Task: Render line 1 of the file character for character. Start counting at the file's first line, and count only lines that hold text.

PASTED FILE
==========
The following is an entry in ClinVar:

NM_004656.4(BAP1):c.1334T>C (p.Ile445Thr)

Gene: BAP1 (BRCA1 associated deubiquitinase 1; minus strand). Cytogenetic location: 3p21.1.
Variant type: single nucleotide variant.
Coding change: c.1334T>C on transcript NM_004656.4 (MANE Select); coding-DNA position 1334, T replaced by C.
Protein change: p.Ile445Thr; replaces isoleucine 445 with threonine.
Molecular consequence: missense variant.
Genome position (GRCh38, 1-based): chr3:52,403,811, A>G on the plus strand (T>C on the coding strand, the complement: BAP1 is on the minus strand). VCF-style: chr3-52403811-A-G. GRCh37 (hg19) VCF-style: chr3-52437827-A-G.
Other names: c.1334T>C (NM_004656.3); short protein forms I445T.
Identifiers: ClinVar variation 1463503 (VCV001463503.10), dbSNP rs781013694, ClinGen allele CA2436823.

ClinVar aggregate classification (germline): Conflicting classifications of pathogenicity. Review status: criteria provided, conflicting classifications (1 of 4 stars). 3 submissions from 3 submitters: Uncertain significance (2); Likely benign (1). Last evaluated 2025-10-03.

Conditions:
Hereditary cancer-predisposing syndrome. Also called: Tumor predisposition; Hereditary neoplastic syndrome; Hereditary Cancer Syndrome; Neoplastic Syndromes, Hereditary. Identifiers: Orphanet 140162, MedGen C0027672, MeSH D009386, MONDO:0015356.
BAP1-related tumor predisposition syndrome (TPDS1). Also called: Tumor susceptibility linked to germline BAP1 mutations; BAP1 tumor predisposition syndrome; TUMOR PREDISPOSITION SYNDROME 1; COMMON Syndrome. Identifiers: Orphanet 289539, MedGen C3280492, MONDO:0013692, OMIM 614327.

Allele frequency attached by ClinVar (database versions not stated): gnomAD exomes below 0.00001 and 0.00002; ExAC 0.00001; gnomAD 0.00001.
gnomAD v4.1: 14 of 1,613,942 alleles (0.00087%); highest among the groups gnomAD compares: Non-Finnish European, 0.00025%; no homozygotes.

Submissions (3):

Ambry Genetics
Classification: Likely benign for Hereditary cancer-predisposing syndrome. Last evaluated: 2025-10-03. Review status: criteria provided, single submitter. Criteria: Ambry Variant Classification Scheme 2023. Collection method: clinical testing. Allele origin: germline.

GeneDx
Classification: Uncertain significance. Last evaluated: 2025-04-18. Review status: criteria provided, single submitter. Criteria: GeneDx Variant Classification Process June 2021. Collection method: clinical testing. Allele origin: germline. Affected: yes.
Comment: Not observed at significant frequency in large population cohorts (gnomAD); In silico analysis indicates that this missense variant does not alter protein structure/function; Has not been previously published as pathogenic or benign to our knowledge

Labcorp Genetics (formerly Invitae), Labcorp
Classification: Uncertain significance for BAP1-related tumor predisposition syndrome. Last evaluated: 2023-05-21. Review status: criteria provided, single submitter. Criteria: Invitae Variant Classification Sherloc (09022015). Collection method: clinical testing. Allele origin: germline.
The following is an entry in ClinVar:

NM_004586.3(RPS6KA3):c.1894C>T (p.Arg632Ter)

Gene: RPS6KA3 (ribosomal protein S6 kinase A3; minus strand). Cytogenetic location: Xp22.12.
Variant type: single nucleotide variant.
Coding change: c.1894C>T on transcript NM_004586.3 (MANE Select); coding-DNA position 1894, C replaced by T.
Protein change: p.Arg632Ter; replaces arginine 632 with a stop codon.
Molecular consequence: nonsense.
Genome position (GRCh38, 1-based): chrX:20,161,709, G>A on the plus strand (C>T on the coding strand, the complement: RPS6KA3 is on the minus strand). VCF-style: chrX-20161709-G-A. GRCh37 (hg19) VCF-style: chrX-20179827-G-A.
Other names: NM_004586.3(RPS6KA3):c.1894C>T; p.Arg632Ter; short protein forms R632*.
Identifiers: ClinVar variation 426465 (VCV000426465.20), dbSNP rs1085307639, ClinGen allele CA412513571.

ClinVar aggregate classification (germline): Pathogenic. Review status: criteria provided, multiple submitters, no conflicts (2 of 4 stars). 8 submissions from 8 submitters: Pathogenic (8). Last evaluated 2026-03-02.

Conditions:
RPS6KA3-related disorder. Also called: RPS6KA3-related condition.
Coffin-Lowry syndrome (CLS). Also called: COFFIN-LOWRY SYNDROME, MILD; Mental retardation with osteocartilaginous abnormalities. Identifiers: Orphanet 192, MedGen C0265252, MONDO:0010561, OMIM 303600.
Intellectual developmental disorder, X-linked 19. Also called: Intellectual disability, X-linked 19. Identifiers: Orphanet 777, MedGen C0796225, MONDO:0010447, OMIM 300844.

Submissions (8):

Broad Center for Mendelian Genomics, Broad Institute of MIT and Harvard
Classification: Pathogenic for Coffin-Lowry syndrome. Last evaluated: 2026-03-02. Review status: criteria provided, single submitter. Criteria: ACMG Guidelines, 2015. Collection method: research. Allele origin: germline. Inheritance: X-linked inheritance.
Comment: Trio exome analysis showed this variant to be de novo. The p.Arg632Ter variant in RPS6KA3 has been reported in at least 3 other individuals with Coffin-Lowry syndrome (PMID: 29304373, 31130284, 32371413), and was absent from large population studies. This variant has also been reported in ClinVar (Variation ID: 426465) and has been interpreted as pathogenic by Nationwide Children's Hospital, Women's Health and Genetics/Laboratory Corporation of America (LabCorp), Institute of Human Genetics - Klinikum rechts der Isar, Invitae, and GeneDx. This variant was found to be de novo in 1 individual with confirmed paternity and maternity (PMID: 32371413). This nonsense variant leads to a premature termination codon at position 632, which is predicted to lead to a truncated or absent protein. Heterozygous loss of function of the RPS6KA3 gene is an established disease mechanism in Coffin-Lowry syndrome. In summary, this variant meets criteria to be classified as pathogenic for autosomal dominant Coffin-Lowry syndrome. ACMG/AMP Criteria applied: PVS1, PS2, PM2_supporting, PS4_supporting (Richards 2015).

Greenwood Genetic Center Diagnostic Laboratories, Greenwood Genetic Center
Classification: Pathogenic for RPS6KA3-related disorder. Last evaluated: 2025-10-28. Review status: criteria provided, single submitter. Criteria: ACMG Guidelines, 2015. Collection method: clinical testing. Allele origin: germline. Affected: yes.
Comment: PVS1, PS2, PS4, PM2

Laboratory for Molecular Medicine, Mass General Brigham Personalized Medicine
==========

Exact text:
The following is an entry in ClinVar: